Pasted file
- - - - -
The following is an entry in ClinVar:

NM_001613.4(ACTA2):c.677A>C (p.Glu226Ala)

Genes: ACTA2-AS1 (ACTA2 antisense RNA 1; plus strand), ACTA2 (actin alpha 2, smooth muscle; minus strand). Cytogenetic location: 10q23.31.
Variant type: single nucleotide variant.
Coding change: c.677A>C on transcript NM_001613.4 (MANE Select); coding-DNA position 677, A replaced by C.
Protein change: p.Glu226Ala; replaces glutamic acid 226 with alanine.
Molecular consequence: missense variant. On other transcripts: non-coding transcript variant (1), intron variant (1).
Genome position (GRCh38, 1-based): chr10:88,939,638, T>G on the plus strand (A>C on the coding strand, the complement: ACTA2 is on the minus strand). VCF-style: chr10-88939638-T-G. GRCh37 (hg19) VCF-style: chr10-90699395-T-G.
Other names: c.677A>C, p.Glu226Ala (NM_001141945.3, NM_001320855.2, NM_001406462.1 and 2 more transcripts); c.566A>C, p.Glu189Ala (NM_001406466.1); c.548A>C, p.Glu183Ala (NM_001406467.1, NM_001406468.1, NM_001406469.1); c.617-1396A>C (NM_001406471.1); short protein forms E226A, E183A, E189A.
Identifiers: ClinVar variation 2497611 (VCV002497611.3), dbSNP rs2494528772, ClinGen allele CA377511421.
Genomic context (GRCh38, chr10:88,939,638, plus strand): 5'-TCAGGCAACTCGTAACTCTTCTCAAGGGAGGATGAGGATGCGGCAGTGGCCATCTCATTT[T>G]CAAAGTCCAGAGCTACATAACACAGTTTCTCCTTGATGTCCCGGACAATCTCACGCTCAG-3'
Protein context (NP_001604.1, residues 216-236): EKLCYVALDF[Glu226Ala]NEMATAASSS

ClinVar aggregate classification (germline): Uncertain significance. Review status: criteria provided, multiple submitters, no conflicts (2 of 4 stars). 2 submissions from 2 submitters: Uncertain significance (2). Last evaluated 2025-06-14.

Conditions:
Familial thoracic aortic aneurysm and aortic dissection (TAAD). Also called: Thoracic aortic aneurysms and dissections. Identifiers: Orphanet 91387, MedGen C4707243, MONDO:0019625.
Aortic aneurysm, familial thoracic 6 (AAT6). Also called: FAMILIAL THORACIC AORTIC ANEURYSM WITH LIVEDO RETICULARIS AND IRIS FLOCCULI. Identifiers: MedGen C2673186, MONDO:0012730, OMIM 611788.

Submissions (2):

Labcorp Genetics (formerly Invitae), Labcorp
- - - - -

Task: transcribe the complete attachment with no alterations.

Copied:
The following is an entry in ClinVar:

NM_001613.4(ACTA2):c.677A>C (p.Glu226Ala)

Genes: ACTA2-AS1 (ACTA2 antisense RNA 1; plus strand), ACTA2 (actin alpha 2, smooth muscle; minus strand). Cytogenetic location: 10q23.31.
Variant type: single nucleotide variant.
Coding change: c.677A>C on transcript NM_001613.4 (MANE Select); coding-DNA position 677, A replaced by C.
Protein change: p.Glu226Ala; replaces glutamic acid 226 with alanine.
Molecular consequence: missense variant. On other transcripts: non-coding transcript variant (1), intron variant (1).
Genome position (GRCh38, 1-based): chr10:88,939,638, T>G on the plus strand (A>C on the coding strand, the complement: ACTA2 is on the minus strand). VCF-style: chr10-88939638-T-G. GRCh37 (hg19) VCF-style: chr10-90699395-T-G.
Other names: c.677A>C, p.Glu226Ala (NM_001141945.3, NM_001320855.2, NM_001406462.1 and 2 more transcripts); c.566A>C, p.Glu189Ala (NM_001406466.1); c.548A>C, p.Glu183Ala (NM_001406467.1, NM_001406468.1, NM_001406469.1); c.617-1396A>C (NM_001406471.1); short protein forms E226A, E183A, E189A.
Identifiers: ClinVar variation 2497611 (VCV002497611.3), dbSNP rs2494528772, ClinGen allele CA377511421.
Genomic context (GRCh38, chr10:88,939,638, plus strand): 5'-TCAGGCAACTCGTAACTCTTCTCAAGGGAGGATGAGGATGCGGCAGTGGCCATCTCATTT[T>G]CAAAGTCCAGAGCTACATAACACAGTTTCTCCTTGATGTCCCGGACAATCTCACGCTCAG-3'
Protein context (NP_001604.1, residues 216-236): EKLCYVALDF[Glu226Ala]NEMATAASSS

ClinVar aggregate classification (germline): Uncertain significance. Review status: criteria provided, multiple submitters, no conflicts (2 of 4 stars). 2 submissions from 2 submitters: Uncertain significance (2). Last evaluated 2025-06-14.

Conditions:
Familial thoracic aortic aneurysm and aortic dissection (TAAD). Also called: Thoracic aortic aneurysms and dissections. Identifiers: Orphanet 91387, MedGen C4707243, MONDO:0019625.
Aortic aneurysm, familial thoracic 6 (AAT6). Also called: FAMILIAL THORACIC AORTIC ANEURYSM WITH LIVEDO RETICULARIS AND IRIS FLOCCULI. Identifiers: MedGen C2673186, MONDO:0012730, OMIM 611788.

Submissions (2):

Labcorp Genetics (formerly Invitae), Labcorp